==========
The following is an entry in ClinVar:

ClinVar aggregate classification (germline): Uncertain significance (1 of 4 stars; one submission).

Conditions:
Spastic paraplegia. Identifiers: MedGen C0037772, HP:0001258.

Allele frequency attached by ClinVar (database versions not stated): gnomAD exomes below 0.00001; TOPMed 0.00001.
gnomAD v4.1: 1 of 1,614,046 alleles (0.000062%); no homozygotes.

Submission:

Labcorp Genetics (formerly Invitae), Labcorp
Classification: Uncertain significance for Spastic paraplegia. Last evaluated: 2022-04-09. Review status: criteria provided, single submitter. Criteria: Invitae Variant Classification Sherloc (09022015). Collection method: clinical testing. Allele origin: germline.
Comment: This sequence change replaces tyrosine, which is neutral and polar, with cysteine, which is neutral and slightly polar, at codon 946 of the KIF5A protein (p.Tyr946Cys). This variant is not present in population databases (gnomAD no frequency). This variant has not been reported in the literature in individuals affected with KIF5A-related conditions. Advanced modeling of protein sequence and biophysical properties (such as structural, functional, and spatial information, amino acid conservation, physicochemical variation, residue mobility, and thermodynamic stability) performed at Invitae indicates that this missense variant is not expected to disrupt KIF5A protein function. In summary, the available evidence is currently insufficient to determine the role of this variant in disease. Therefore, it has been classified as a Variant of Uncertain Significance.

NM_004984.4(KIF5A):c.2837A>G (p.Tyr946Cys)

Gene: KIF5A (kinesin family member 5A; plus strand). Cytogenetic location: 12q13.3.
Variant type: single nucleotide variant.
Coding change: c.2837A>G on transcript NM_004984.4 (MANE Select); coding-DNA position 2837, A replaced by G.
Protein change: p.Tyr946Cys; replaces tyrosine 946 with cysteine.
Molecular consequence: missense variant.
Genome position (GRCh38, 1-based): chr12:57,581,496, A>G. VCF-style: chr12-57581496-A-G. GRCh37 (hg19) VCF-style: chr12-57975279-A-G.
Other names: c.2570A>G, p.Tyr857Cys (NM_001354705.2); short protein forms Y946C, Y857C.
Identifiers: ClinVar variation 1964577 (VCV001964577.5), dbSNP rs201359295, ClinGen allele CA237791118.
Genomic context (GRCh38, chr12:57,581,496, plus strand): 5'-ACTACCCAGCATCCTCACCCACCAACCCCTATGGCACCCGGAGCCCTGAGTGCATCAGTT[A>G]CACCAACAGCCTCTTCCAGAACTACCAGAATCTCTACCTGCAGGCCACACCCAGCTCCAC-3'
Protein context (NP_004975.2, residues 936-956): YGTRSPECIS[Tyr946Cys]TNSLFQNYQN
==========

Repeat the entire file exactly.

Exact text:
The following is an entry in ClinVar:

ClinVar aggregate classification (germline): Uncertain significance (1 of 4 stars; one submission).

Conditions:
Spastic paraplegia. Identifiers: MedGen C0037772, HP:0001258.

Allele frequency attached by ClinVar (database versions not stated): gnomAD exomes below 0.00001; TOPMed 0.00001.
gnomAD v4.1: 1 of 1,614,046 alleles (0.000062%); no homozygotes.

Submission:

Labcorp Genetics (formerly Invitae), Labcorp
Classification: Uncertain significance for Spastic paraplegia. Last evaluated: 2022-04-09. Review status: criteria provided, single submitter. Criteria: Invitae Variant Classification Sherloc (09022015). Collection method: clinical testing. Allele origin: germline.
Comment: This sequence change replaces tyrosine, which is neutral and polar, with cysteine, which is neutral and slightly polar, at codon 946 of the KIF5A protein (p.Tyr946Cys). This variant is not present in population databases (gnomAD no frequency). This variant has not been reported in the literature in individuals affected with KIF5A-related conditions. Advanced modeling of protein sequence and biophysical properties (such as structural, functional, and spatial information, amino acid conservation, physicochemical variation, residue mobility, and thermodynamic stability) performed at Invitae indicates that this missense variant is not expected to disrupt KIF5A protein function. In summary, the available evidence is currently insufficient to determine the role of this variant in disease. Therefore, it has been classified as a Variant of Uncertain Significance.

NM_004984.4(KIF5A):c.2837A>G (p.Tyr946Cys)

Gene: KIF5A (kinesin family member 5A; plus strand). Cytogenetic location: 12q13.3.
Variant type: single nucleotide variant.
Coding change: c.2837A>G on transcript NM_004984.4 (MANE Select); coding-DNA position 2837, A replaced by G.
Protein change: p.Tyr946Cys; replaces tyrosine 946 with cysteine.
Molecular consequence: missense variant.
Genome position (GRCh38, 1-based): chr12:57,581,496, A>G. VCF-style: chr12-57581496-A-G. GRCh37 (hg19) VCF-style: chr12-57975279-A-G.
Other names: c.2570A>G, p.Tyr857Cys (NM_001354705.2); short protein forms Y946C, Y857C.
Identifiers: ClinVar variation 1964577 (VCV001964577.5), dbSNP rs201359295, ClinGen allele CA237791118.
Genomic context (GRCh38, chr12:57,581,496, plus strand): 5'-ACTACCCAGCATCCTCACCCACCAACCCCTATGGCACCCGGAGCCCTGAGTGCATCAGTT[A>G]CACCAACAGCCTCTTCCAGAACTACCAGAATCTCTACCTGCAGGCCACACCCAGCTCCAC-3'
Protein context (NP_004975.2, residues 936-956): YGTRSPECIS[Tyr946Cys]TNSLFQNYQN